In any case, this is work for a project manager and not necessarily a programmer. If you're in a fully agile environment it's possible (though unlikely) that you don't have someone with these skills, so that's worth looking in to. If you're interested for your own sake then you may want to poke around for an introductory text on project management.
Okay, so you're simulating a curved surface. Let's try a cheap method first and see how it works.
IF the ball is in contact with the paddle AND the ball's motion is toward that paddle's end of the board (left paddle while moving left, etc)
negate X speed
find offset distance from center of paddle: center of paddle is zero, top and bottom are negative and positive, depending on which paddle (more on this in a moment)
add that offset to the angle of the ball
The idea is like this:
45 may be a little too steep, so use a const variable for that value so that you can change it later. Basically you want to do what's called a LERP, or "linear interpolation".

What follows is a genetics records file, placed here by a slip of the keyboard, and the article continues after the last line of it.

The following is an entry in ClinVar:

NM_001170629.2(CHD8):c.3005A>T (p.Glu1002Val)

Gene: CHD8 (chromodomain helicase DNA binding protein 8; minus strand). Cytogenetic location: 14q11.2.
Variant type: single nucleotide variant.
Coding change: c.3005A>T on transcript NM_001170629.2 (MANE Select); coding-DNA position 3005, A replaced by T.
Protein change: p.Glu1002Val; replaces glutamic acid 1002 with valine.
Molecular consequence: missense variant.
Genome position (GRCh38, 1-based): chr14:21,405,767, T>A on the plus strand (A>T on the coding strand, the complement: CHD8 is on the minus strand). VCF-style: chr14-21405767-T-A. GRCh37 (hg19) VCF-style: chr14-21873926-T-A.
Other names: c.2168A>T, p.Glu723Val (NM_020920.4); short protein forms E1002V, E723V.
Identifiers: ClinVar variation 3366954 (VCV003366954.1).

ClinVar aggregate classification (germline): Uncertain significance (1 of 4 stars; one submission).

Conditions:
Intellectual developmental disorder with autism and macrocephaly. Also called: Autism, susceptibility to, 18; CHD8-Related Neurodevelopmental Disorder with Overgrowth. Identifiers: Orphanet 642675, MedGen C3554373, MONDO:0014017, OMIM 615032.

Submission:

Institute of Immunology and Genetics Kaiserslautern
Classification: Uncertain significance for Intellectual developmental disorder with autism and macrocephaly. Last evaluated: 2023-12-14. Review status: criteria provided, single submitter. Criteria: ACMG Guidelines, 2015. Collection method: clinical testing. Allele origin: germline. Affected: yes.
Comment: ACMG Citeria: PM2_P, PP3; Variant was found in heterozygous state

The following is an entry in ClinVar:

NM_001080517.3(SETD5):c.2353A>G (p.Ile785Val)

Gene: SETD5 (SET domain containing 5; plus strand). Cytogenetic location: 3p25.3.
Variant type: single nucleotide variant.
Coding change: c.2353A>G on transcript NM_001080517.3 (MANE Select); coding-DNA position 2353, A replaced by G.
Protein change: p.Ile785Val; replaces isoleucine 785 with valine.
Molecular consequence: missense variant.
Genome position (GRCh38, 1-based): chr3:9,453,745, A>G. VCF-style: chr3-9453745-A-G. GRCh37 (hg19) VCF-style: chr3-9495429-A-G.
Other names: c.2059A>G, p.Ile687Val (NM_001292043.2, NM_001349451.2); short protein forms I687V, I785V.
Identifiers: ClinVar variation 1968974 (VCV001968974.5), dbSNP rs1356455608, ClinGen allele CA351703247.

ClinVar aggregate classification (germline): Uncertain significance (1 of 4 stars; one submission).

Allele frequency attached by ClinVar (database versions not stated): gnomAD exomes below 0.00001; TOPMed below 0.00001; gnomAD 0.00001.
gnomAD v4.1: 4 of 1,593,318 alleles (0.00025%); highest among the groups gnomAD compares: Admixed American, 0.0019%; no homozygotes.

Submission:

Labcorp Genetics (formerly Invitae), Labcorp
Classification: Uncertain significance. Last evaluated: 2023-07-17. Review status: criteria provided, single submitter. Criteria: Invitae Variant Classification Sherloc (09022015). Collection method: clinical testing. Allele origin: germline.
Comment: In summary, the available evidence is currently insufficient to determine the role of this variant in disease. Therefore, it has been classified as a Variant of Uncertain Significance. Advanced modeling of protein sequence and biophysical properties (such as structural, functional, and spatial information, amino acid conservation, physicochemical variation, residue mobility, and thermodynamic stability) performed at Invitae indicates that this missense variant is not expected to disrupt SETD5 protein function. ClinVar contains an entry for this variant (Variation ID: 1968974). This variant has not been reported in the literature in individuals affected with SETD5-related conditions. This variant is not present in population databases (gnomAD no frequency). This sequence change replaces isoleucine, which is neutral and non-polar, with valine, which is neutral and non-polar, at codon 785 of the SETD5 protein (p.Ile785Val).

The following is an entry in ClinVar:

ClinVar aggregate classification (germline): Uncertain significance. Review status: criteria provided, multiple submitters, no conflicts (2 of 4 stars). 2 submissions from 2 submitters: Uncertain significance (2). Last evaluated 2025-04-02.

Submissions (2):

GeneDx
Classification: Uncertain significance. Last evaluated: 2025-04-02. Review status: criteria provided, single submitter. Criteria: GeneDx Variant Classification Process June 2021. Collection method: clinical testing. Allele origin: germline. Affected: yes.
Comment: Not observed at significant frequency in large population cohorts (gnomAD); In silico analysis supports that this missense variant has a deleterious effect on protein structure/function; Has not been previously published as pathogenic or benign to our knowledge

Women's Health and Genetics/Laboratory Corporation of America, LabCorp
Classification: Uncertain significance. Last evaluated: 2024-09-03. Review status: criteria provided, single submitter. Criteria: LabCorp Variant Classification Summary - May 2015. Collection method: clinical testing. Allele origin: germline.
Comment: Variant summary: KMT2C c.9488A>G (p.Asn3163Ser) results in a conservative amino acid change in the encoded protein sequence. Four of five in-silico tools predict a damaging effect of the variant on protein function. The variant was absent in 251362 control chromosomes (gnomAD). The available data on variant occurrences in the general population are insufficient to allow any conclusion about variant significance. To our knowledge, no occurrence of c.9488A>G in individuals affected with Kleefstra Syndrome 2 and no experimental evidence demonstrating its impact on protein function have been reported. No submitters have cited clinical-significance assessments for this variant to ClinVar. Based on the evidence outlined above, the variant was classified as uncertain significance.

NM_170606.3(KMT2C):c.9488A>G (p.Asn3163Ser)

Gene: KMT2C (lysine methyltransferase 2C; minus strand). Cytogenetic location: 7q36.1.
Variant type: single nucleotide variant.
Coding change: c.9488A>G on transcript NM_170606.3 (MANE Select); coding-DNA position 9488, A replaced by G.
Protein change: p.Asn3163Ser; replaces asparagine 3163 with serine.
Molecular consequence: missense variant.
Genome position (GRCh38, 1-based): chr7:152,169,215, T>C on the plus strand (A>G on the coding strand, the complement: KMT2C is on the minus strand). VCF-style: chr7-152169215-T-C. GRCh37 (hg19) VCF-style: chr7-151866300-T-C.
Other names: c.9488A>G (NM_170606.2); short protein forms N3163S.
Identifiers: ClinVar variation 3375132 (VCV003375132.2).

When you deflect you start by finding the Y distance between the ball and the center of the paddle. You divide that by the distance between the center of the paddle and its extremes to get a normalized ratio. Then you multiply that by the maximum deflection angle to get the angle to deflect at. Remember to flip the X speed first, and remember that the right-side paddle will need to have its angles reversed.
Walking through this, let's say that the ball is moving at 150 degrees (down-left). The paddle is 100 units tall. The center of the paddle is at Y:150 and the center of the ball is at Y:190. (This is the left-side paddle.) You detect that the paddle and the ball are touching.
The ball is touching the paddle AND the ball is moving left, so we trigger the collision response: